Eduard Bigas – Time and the Others (27th September – 25th October 2019)
A certain morning, when waking up, I slowly opened my eyes welcoming the light that poured in. I then proceeded to look around the room ― it was a familiar room, I had missed it, so, aware of my absence, I instinctively looked for my plants. Of course, the first thing that I see every morning are my plants, besides, they are young, still developing and I worry about them. As I inspect carefully on the only living beings in my room besides me, I remember Bigas’s paintings. I remember the leaves, dark green and purple drooping like hot wax; the stems, entwined, some sprouting upwards; the flowers, with their complex reproductive systems.
Then I notice how the light hits them, a light that cuts through but also bounces back, how they seem to vibrate, germinate with the presence of the light.
It is an inescapable feeling, that of standing in the presence of nature. Imagine a luxurious forest, steaming with life, vegetation, animals. We cannot but feel pleasure and wonder, and also a certain sense of security. I wonder… how did Bigas’s paintings provoke such feelings in me? I thought, were they to be the last memory of the world, would they be representative of its beauty?
Eduard Bigas is, with weight and measure, methodical. He has, at the same time the wild spirit of a perpetual student, always eager to learn, to evolve. This means that he will obsess over his craft, the control of the light and the placement of the pigments. If from a distance Bigas’s paintings seem peaceful, and they do perform, in a way, as an exercise for meditation, as one moves closer, the detailed organic elements and swooshes of colour reveal a tiny biosphere incubating.
Bigas told me many times that his only deep, deep desire is that people find his paintings “beautiful, nothing more”, like a true romantic, “everything is invented” he says. There is no fear in Eduard’s perceptive eyes. “There are no answers. They don’t matter.” We can pose questions, but beauty cannot truly be explained. It must be experienced.
Like vitrines, aquariums or terrariums, the tiny ecosystems are arranged with the thoughtfulness and precision of a Japanese garden. It rests upon us to observe and appreciate. I did not meet Eduard Bigas before he travelled to Japan, but I know that being there has had a great impact on him. Like the Japanese, he draws down on the material in hopes to dominate and bare it justice. Even the textures of the background follow a careful syncopated and meditative rhythm.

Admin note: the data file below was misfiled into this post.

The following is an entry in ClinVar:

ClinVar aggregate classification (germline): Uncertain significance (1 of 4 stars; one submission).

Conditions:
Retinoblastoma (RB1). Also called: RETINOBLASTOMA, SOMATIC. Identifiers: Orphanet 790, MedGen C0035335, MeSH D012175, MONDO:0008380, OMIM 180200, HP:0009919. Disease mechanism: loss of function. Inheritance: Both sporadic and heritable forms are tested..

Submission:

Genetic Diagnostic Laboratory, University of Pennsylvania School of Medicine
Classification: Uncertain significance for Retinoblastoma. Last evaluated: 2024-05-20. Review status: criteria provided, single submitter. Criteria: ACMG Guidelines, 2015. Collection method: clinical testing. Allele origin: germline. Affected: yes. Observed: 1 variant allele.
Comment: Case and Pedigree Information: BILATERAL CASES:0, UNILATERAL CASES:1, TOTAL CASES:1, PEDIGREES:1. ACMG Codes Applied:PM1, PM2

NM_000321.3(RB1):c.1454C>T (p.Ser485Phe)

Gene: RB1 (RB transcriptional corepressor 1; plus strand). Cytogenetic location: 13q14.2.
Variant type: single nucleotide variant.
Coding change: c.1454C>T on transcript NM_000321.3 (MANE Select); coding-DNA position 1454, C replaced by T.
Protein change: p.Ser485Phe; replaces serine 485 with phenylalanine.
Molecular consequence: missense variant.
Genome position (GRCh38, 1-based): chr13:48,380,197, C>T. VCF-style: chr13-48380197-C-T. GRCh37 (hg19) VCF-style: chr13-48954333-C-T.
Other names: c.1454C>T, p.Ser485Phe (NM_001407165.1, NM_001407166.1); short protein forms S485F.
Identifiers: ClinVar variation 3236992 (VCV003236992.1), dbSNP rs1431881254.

They also remind me of the naturalist movement, the appreciation of nature above all things, the depiction of a physical environment, and trying to translate it into the canvas in the treatment of form, colour, space, as it might appear in nature. The pigments themselves, being preferentially derived from natural minerals, are the enactment of nature itself, and therefore can be drawn in any shape or form and will always be, well, natural.
In ‘Time and the Others’ Bigas orchestrates three movements, three series, three different moments in time.
In ‘Geometry of Time’, the new “crazy” ideas and experiments, there is precision and control. The geometries determine the limits in which the colours are existing. Contained, like a closed circuit, from which they cannot escape.
In turn, ‘Time and the Others’ seizes the opportunity to let the organic shapes drift freely, and finally in ‘Transfigurative Time’ – Bigas applies the same rich, sometimes even more intricate elements, but instead of letting them live harmoniously, the reality is bluntly cut obliterating entire sections of the canvas with flat light colours. These trespass as a suggestion of a missing memory, as if something needs to remain hidden, forgotten.
Bigas manipulates the measure of time to adapt it to his comprehension. In an attempt to create and capture the beauty in its purest form, his compositions seem to bend, stretch and transfigure pigments and shapes according to Bigas’s will.
Text: C. Palma